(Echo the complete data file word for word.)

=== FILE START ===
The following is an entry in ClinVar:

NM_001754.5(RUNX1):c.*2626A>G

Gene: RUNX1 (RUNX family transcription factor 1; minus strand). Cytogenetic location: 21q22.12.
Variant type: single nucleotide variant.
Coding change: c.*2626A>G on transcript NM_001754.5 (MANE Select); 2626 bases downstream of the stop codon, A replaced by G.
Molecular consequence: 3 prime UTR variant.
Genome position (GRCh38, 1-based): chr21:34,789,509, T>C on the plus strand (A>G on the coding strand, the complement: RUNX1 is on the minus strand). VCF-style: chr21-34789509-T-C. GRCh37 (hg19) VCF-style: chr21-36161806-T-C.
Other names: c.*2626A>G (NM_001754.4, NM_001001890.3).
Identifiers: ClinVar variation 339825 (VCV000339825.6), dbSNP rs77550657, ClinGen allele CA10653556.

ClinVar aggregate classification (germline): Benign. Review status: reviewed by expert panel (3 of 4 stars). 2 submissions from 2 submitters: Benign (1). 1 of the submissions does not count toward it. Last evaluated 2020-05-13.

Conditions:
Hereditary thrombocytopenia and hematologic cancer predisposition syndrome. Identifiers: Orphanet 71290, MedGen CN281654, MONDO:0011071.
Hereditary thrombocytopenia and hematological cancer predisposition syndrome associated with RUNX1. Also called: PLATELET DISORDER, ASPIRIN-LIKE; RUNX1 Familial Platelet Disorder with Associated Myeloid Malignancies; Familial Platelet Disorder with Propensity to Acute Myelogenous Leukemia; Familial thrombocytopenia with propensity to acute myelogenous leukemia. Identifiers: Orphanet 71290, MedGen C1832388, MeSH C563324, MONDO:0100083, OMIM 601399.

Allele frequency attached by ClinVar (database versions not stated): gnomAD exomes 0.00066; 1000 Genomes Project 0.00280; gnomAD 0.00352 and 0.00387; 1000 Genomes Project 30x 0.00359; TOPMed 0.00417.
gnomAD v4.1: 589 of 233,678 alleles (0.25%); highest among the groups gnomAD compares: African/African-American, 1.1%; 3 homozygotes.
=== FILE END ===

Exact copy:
The following is an entry in ClinVar:

NM_001754.5(RUNX1):c.*2626A>G

Gene: RUNX1 (RUNX family transcription factor 1; minus strand). Cytogenetic location: 21q22.12.
Variant type: single nucleotide variant.
Coding change: c.*2626A>G on transcript NM_001754.5 (MANE Select); 2626 bases downstream of the stop codon, A replaced by G.
Molecular consequence: 3 prime UTR variant.
Genome position (GRCh38, 1-based): chr21:34,789,509, T>C on the plus strand (A>G on the coding strand, the complement: RUNX1 is on the minus strand). VCF-style: chr21-34789509-T-C. GRCh37 (hg19) VCF-style: chr21-36161806-T-C.
Other names: c.*2626A>G (NM_001754.4, NM_001001890.3).
Identifiers: ClinVar variation 339825 (VCV000339825.6), dbSNP rs77550657, ClinGen allele CA10653556.

ClinVar aggregate classification (germline): Benign. Review status: reviewed by expert panel (3 of 4 stars). 2 submissions from 2 submitters: Benign (1). 1 of the submissions does not count toward it. Last evaluated 2020-05-13.

Conditions:
Hereditary thrombocytopenia and hematologic cancer predisposition syndrome. Identifiers: Orphanet 71290, MedGen CN281654, MONDO:0011071.
Hereditary thrombocytopenia and hematological cancer predisposition syndrome associated with RUNX1. Also called: PLATELET DISORDER, ASPIRIN-LIKE; RUNX1 Familial Platelet Disorder with Associated Myeloid Malignancies; Familial Platelet Disorder with Propensity to Acute Myelogenous Leukemia; Familial thrombocytopenia with propensity to acute myelogenous leukemia. Identifiers: Orphanet 71290, MedGen C1832388, MeSH C563324, MONDO:0100083, OMIM 601399.

Allele frequency attached by ClinVar (database versions not stated): gnomAD exomes 0.00066; 1000 Genomes Project 0.00280; gnomAD 0.00352 and 0.00387; 1000 Genomes Project 30x 0.00359; TOPMed 0.00417.
gnomAD v4.1: 589 of 233,678 alleles (0.25%); highest among the groups gnomAD compares: African/African-American, 1.1%; 3 homozygotes.